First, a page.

Reviewed by Ruth Latta
This Far Isn’t Far Enough
by Lynn Sloan
Feb 2018, ISBN 9781944388294,
Internationally-known fine art photographer, Lynn Sloan, is also an accomplished writer. The fourteen short stories in her first collection, This Far Isn’t Far Enough, have all been published in literary magazines of note. “Bird”, for example, one of my favourites, appeared in the Connecticut Review.
In “Bird”, an American Midwestern grandmother, Martha, who has just buried her husband of many years, thinks back to the affair she had with Glenn, who predeceased her husband by seven years. Their affair ended when her husband found out and gave her an ultimatum. Post-funeral, a bird gets into her house – an omen of death, although this is not spelled out in the story. (For more about this superstition, read A Bird in the House by Margaret Laurence.) Two of the most significant people in Martha’s life have already died before the bird got indoors, and something else dies – her illusions.
Among her sympathy cards is one from Glenn’s widow, and, feeling a bond with her, Martha drives out into the country to drop in on her. Their meeting is cordial, but during its course, Martha learns something that shakes her version of the past.
Sloan’s promotional material says that she writes about “people on the edges”, and “people at defining moments”, and this is certainly true for another excellent story, “Ollie’s Back”. Ollie, at thirty-four, is a talented chef trying to make a come-back after betrayal by Donnie, his former boyhood friend and partner. Donnie had handled the management and reception end of their successful restaurant in Providence, R.I., while Ollie was in charge of the cuisine. Donnie, however, was dealing cocaine, unbeknownst to Ollie, and when he was sent to prison the business collapsed, and Ollie was reduced to cooking in a series of downscale restaurants. As the story opens four years later, a wealthy lawyer, Simone, who liked their restaurant and always wanted to own one, funds Ollie to run an unlicensed, illegal restaurant, specializing in Lowcountry cooking, in his ghetto apartment.
Local foodies line up around the block; soon Simone and Ollie are doing so well that she starts looking for premises to lease so that they can become a legal restaurant. At the same time, she mentions that she has visited Donnie in prison and that Donnie has asked about Ollie. Aghast, Ollie makes it clear that he wants nothing to do with his former partner. To that, Simone says: “We don’t get a big allotment of friends in this life, Ollie.”, a statement that is manipulative and not necessarily accurate.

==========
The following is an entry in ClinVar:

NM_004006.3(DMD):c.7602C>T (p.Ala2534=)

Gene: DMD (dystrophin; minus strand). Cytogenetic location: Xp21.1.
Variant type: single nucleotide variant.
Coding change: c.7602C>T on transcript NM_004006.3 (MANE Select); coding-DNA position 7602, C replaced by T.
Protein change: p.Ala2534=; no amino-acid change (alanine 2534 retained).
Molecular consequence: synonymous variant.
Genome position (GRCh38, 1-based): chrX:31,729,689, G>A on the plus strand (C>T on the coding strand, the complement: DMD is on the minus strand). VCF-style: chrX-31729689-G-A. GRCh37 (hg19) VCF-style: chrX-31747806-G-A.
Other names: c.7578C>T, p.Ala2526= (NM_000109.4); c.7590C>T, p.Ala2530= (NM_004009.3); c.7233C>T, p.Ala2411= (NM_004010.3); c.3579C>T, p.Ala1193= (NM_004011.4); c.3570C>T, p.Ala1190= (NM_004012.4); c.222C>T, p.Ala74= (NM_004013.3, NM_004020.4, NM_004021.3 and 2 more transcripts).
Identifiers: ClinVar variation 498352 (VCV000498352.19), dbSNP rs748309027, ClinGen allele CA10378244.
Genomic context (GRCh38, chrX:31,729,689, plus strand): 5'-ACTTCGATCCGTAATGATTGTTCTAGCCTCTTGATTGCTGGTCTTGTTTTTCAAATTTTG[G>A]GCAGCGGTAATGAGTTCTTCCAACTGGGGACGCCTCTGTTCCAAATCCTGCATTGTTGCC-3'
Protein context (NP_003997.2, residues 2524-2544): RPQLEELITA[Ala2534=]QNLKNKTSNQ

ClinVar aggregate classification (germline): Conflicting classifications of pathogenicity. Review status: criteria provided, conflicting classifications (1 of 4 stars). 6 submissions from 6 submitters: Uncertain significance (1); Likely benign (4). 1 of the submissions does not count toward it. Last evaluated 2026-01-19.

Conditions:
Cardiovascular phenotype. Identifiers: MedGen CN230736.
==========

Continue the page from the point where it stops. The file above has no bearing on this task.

Focusing on their growing business, Ollie thinks that Simone has dropped the subject of Donnie. But when she mentions that Donnie’s parole hearing is approaching and that the board will count a prospective job in his favour, Ollie is faced with a difficult choice.
Sloan’s characters are from various walks of life: an art dealer, a sculptor, a soldier, a convenience store clerk, a female prize fighter and several disillusioned mothers. Bullying, dishonest superiors, exploitative friends, devoted friends, women who love too much, and the darker side of parent-child relationships are examined in this collection
“Nature Rules” (previously published in Shenandoah) provides the book’s title. Bonnie, the protagonist, has moved from Chicago to an island in northern Illinois because she “wanted a new life, far from her kids, her crummy job in the county clerk’s office and her mother’s depressing house…” As the story begins, Bonnie is “engaged in a long-term game of mutual attention and respect” with a scavenger bear, which, like all wild animals, is potentially dangerous. Then Bonnie’s daughter phones to say that her brother, age 26, is in Louisville and in trouble with the law – again. They form plans to go to him to see what can be done. Then Bonnie’s ex- husband, who abandoned her and the children twenty-four years earlier, turns up to announce that he wants to help, because their daughter asked him to.
“Nature Rules” shows how a loving, conscientious parent can be destroyed by a child. “She was tired of it all, tired of human beings, tired of being human,” writes Sloan. “She had come this far to get away and it wasn’t far enough.”
Imagery is effectively used in “Near Miss”, first published in Hawai’i Review. Rolly, a young art professor working on a sculpture installation for a museum in upstate New York, is creating a “rootless branchless forest… a regiment of husks abandoned, formerly living.” As the story opens he’s in his studio, pretending to work, brooding about how to tell his pregnant wife Alice that they shouldn’t have a baby. Clearly he feels the need to be “rootless and branchless.” Meanwhile, Meg, with whom he has just made love, is sitting nearby in his sweatshirt, grading papers.
While the outcome is predictable after reading the first two paragraphs, we continue reading to find out what Rolly learns from the experience. Rolly reminded me of the main character in Alice Munro’s “Material”, a story about a writer who regards others’ suffering as grist for the mill. At the end of Sloan’s story, Rolly destroys his new idea, “burial canoes” in a moment of devastating insight.
Lynn Sloan’s stories are not always uplifting and heartwarming, but they are all well-crafted and thought provoking.
About the reviewer: Ruth Latta’s latest novel is Grace and the Secret Vault. For more information, visit http://ruthlattabooks.blogspot.com.